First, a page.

Resistance to demobilization of secessionist militias and some SPLM units is already proving to be a challenge for South Sudan. And neither side is likely to make the first move towards a ceasefire with or recall of the SPLM/A-N – which has its own particular goals, of course – for fear of being perceived as “weak” in the eyes of the other.

No “great power” better understands (and plays off of) these clashes than the People’s Republic of China. Beijing is Khartoum’s primary arms dealer, but at the same time presents itself as a mediator to both countries and take’s the bulk of the two countries oil exports. Even though most of Sudan’s oil now lies in South Sudan, the extensive damage to facilities (and investor flight over the past several years) and continuing transit dispute between the two countries means that the Chinese have a long way to go in implementing a comprehensive plan for the country.

Though Beijing just reached an agreement to build up South Sudanese “infrastructure,” a pipeline agreement was conspicuously absent. South Sudan is landlocked, and has since 2005 depended on Sudanese facilities or trucks to deliver its crude to ports, paying Sudan transit fees. China does not wish to alienate Sudan, with which it has a much closer relationship, yet South Sudan has the most potential for growth – and as bad as Sudan’s economy is, South Sudan’s is much worse, and much more dependent on foreign aid with strings attached.

It’s about a lot more than the oil for Juba and Khartoum, but oil is the prism through which the two government’s “great power” backers will most likely see their conflict.

  1. An unknown percentage of the lost money is thought to have been pocketed by officials to buy property overseas. Interestingly, last year, the Oakland Institute reported that American speculators were buying up South Sudanese properties.  ↩

How security states work: China

From the NYRB blog, ‘A Turning Point in the Long Struggle’: Chinese Citizens Defend Liu Xiaobo by Perry Link:

Meanwhile, the Chinese authorities continue to try to control how the story is perceived both at home and abroad. Liu Xia, who is Liu Xiaobo’s wife, is under house arrest without having been charged, which violates Chinese law and is bad press internationally for the regime. Her telephone and computer have been confiscated, but she managed to get this message out on October 16 by Twitter on a cell phone:

One of the policemen watching me said that it was his wife’s birthday and that he wanted to go shopping for her. But his orders were that he had to stay with me, so would I like to accompany him to the shopping mall? Sure, I thought, and went. When we got to the mall, I noticed all kinds of strange people photographing me from various angles. I realized it had all been a trick. The authorities wanted photographs to prove that Liu Xia is free and happily shopping at malls.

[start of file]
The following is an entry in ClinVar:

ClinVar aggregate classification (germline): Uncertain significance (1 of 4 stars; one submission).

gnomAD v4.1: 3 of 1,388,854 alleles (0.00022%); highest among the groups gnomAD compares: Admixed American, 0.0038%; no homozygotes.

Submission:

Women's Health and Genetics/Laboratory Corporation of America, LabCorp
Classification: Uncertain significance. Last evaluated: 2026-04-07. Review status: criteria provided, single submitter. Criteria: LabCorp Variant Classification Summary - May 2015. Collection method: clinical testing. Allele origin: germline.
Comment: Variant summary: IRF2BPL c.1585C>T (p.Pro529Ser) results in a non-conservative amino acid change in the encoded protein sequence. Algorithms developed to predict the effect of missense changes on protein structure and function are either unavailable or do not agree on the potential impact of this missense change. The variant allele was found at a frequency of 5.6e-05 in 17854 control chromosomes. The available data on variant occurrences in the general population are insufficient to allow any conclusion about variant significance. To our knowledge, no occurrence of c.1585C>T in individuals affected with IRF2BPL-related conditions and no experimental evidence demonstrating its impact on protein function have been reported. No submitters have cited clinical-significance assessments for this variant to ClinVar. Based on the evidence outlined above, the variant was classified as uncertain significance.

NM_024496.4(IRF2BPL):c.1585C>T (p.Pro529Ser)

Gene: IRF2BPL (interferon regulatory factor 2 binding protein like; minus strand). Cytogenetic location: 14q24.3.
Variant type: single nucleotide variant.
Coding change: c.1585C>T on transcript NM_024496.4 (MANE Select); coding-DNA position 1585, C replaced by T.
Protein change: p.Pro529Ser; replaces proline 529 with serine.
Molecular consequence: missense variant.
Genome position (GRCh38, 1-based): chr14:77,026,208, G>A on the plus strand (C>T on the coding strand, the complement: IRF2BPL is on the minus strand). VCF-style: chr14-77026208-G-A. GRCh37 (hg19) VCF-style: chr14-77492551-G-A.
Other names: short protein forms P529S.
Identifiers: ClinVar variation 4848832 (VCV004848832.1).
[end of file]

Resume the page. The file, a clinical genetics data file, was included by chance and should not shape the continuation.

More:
This shows, beyond the regime’s bald mendacity, that it cares about international opinion.

Read the rest of the post for the open letter written by 109 friends of Liu Xiaobo — very courageous people all — calling for political reform in China. It's the same kind of demand that got him in jail.

PostsIssandr El Amranichina
Liu Xiaobo

Nobel Peace Prize Given to Jailed Chinese Dissident -

Given that he has no access to a telephone, it was unlikely that Mr. Liu would immediately learn of the news, his wife, Liu Xia, said. On Friday night, dozens of foreign reporters gathered outside the couple?s building in Beijing but they were prevented from entering by the police, who posted a sign saying the complex residents ?politely refused? to be interviewed. His wife was also barred from leaving her apartment.

 About time to stop worshipping China.

China, Iran and the Saudis

All illustrations on this post are actual Iranian postage stamps.On some level, the debate over sanctioning Iran appears to boil down to what China's position will be — another sign of what one might call the slow but steady multi-polarization of Middle Eastern geopolitics. 

From Ben Simpfendorder's New Silk Road blog:

China’s foreign policy is at an inflexion point. The country is emerging as a major power, but that will require tough choices.
The toughest choices are usually found in the Middle East. The region doesn’t like major powers sitting on the fence, and it’s only time before China will be forced to climb down.
It is Iran that will likely force a decision. China has so far maintained its policy of non-intervention─as one Beijing-based policy advisor said to me, “if we intervene in Iran, it would set a bad precedent for our relations with other countries”.
Fair enough. But so would a failure to intervene. It would suggest that China isn’t concerned about its other regional partners, especially Saudi Arabia. Let’s not forget. Iran might supply 13% of China’s oil supply, but Saudi Arabia supplies an even larger 20%.